11700 Mansion St, Princess Anne, MD 21853
(in historic Princess Anne)
on National Register of Historic Places
4 bedrooms 4 bathrooms
5,445 square feet
"Beckford" is arguably one of the finest houses in Somerset County, now listed on the National Register of Historic Places. The late-Georgian 2 ½ story home was built in Flemish bond in 1803 by John Dennis, Sr. on a rise above the Manokin River just without the town of Princess Anne. 5 bays wide and 3 bays deep, it rests upon a basement laid out in common bond and has a hipped roof and two large interior chimneys. On the north end is a 2 story, 2 bay wing built in common bond.
The interior of the main house contains very fine plaster work and moldings, lately restored to their original coloration. The southwest drawing room is especially noteworthy for its large ceiling medallion and cornice of grape clusters and tobacco leaves.
The large central stair hall and other features share many design characteristics with the Teackle Mansion next door. Extensive paint analysis has enabled the duplication of the original interior paint colors. The original smokehouse still stands near the main house.
Beckford and Teackle Mansions share common origins and history. Both were built by wealthy merchants and planters on a 500 acre tract called Beckford which was surveyed by William Stevens in 1679. Stephens was the first judge of the county court of Somerset County when it was established in 1666. In 1681 the Beckford tract was assigned and patented to Edmund Howard, another wealthy merchant. The Maryland Act of Assembly in 1743 set aside 24 acres of Beckford for the founding of the town of Princess Anne. By this time, Henry Jackson, also a wealthy planter-merchant, owned the land west of town which now contains Beckford Manor. The land passed to his son Henry, Jr. who sold it to John Dennis, the uncle of Little Dennis Teackle, the builder of Teackle Mansion.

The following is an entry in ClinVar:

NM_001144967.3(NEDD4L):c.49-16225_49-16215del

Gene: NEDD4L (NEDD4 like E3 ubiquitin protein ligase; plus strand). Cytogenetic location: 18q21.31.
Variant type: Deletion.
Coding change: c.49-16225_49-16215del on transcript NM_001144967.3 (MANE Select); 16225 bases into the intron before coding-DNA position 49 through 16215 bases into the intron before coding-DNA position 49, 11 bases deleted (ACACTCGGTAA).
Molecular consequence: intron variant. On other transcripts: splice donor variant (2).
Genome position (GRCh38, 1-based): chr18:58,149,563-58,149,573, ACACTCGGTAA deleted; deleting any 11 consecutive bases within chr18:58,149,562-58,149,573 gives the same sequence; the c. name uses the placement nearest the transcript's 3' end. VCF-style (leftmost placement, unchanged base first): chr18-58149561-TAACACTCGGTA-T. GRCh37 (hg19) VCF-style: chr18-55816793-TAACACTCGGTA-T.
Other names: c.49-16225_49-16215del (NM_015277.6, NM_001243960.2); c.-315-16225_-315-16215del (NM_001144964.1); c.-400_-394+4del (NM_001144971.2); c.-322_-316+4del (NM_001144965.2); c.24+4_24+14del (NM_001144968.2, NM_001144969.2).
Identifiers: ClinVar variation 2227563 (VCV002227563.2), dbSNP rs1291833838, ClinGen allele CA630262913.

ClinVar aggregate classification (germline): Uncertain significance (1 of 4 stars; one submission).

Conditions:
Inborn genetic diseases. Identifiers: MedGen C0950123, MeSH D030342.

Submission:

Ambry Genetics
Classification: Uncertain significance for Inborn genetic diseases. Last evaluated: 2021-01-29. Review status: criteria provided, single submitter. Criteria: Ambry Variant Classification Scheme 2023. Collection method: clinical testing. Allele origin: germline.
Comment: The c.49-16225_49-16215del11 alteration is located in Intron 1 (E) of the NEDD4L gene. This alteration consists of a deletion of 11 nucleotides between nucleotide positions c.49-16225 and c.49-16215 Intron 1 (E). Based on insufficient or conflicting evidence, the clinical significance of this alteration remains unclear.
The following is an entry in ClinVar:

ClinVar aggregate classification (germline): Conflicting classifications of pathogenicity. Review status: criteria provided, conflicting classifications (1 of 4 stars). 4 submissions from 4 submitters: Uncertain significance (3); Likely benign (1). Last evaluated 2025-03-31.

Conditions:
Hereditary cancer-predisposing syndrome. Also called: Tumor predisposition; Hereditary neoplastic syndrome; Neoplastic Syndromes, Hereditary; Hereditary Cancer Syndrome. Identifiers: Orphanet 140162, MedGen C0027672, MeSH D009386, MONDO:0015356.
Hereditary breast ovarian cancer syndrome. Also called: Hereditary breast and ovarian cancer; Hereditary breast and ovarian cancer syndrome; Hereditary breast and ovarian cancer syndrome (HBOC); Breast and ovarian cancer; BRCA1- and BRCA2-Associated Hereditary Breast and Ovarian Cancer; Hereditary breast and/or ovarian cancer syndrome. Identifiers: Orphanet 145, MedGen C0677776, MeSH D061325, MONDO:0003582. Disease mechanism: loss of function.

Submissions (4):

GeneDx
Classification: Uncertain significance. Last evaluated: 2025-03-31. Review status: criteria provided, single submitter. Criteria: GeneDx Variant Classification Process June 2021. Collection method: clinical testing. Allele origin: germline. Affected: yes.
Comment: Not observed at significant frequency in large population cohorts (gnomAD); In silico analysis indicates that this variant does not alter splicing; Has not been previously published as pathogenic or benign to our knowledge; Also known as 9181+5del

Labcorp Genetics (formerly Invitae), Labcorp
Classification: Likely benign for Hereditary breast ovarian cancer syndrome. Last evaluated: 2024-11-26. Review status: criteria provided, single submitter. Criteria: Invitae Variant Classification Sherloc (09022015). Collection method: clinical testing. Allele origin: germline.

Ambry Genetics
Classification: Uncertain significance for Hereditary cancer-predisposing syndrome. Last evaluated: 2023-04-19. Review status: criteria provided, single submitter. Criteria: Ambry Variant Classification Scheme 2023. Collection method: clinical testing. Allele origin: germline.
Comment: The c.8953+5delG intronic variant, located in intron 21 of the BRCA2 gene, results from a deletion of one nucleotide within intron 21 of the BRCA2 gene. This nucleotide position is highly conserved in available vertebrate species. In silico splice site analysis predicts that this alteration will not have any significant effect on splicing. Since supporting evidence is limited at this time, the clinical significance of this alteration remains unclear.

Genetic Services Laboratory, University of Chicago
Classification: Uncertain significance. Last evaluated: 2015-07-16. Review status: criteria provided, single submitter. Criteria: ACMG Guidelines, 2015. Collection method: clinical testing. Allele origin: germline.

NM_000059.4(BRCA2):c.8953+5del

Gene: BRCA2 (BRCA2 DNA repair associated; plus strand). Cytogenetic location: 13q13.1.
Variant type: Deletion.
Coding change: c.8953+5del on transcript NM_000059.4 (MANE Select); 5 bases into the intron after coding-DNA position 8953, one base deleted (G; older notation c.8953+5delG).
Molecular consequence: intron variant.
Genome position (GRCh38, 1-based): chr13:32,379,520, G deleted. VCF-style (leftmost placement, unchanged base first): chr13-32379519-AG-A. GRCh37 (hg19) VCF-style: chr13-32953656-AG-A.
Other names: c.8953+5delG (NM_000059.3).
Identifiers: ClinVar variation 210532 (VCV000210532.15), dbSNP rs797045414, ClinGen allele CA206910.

John Dennis, who was born at the Beverly estate on the Pocomoke River, built Beckford Mansion in 1803. At age 25 he became a 2-term member of the Maryland House of Delegates and was a Federalist U.S. congressman from 1797 – 1805. Remarkably, he joined three other Federalists in 1801 to transfer his vote for President to Thomas Jefferson, a Democrat, and seal the defeat of Aaron Burr. His son, John Dennis, Jr. was born at Beckford in 1807, and was also a Maryland House delegate and Whig congressman in the 25th and 26th Congresses. He was a delegate to the State Constitutional Convention in 1850 and died at Beckford.
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